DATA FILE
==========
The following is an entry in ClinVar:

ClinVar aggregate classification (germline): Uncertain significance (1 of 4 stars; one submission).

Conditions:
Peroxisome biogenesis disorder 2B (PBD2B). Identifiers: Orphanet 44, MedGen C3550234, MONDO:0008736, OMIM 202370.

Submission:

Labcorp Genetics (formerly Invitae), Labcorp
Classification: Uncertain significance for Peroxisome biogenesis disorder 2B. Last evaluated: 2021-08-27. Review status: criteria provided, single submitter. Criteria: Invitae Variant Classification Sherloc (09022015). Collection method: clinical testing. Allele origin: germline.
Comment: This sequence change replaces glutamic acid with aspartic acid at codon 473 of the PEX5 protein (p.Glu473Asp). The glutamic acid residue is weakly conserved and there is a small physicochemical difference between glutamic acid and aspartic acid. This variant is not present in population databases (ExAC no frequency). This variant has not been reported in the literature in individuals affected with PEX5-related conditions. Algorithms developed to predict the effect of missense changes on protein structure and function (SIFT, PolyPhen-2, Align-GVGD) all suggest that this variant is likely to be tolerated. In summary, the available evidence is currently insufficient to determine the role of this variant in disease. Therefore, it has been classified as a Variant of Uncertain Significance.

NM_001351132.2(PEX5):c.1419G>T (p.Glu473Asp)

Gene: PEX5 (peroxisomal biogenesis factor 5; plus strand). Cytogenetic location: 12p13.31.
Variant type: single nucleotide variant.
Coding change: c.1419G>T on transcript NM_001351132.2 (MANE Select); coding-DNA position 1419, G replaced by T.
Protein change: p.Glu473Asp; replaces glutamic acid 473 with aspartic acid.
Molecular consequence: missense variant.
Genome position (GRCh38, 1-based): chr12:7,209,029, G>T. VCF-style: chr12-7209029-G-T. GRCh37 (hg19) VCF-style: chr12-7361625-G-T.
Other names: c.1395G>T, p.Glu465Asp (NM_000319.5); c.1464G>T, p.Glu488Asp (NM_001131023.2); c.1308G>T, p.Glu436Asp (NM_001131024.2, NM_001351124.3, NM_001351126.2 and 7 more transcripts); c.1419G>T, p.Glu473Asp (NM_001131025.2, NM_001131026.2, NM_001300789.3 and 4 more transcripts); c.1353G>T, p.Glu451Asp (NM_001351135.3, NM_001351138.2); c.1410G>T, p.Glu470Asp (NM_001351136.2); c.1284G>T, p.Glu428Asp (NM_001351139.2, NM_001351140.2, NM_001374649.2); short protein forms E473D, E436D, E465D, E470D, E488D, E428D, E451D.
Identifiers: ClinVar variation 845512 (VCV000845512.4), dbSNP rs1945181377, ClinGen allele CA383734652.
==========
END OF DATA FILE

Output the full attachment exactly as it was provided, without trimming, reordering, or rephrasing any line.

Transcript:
The following is an entry in ClinVar:

ClinVar aggregate classification (germline): Uncertain significance (1 of 4 stars; one submission).

Conditions:
Peroxisome biogenesis disorder 2B (PBD2B). Identifiers: Orphanet 44, MedGen C3550234, MONDO:0008736, OMIM 202370.

Submission:

Labcorp Genetics (formerly Invitae), Labcorp
Classification: Uncertain significance for Peroxisome biogenesis disorder 2B. Last evaluated: 2021-08-27. Review status: criteria provided, single submitter. Criteria: Invitae Variant Classification Sherloc (09022015). Collection method: clinical testing. Allele origin: germline.
Comment: This sequence change replaces glutamic acid with aspartic acid at codon 473 of the PEX5 protein (p.Glu473Asp). The glutamic acid residue is weakly conserved and there is a small physicochemical difference between glutamic acid and aspartic acid. This variant is not present in population databases (ExAC no frequency). This variant has not been reported in the literature in individuals affected with PEX5-related conditions. Algorithms developed to predict the effect of missense changes on protein structure and function (SIFT, PolyPhen-2, Align-GVGD) all suggest that this variant is likely to be tolerated. In summary, the available evidence is currently insufficient to determine the role of this variant in disease. Therefore, it has been classified as a Variant of Uncertain Significance.

NM_001351132.2(PEX5):c.1419G>T (p.Glu473Asp)

Gene: PEX5 (peroxisomal biogenesis factor 5; plus strand). Cytogenetic location: 12p13.31.
Variant type: single nucleotide variant.
Coding change: c.1419G>T on transcript NM_001351132.2 (MANE Select); coding-DNA position 1419, G replaced by T.
Protein change: p.Glu473Asp; replaces glutamic acid 473 with aspartic acid.
Molecular consequence: missense variant.
Genome position (GRCh38, 1-based): chr12:7,209,029, G>T. VCF-style: chr12-7209029-G-T. GRCh37 (hg19) VCF-style: chr12-7361625-G-T.
Other names: c.1395G>T, p.Glu465Asp (NM_000319.5); c.1464G>T, p.Glu488Asp (NM_001131023.2); c.1308G>T, p.Glu436Asp (NM_001131024.2, NM_001351124.3, NM_001351126.2 and 7 more transcripts); c.1419G>T, p.Glu473Asp (NM_001131025.2, NM_001131026.2, NM_001300789.3 and 4 more transcripts); c.1353G>T, p.Glu451Asp (NM_001351135.3, NM_001351138.2); c.1410G>T, p.Glu470Asp (NM_001351136.2); c.1284G>T, p.Glu428Asp (NM_001351139.2, NM_001351140.2, NM_001374649.2); short protein forms E473D, E436D, E465D, E470D, E488D, E428D, E451D.
Identifiers: ClinVar variation 845512 (VCV000845512.4), dbSNP rs1945181377, ClinGen allele CA383734652.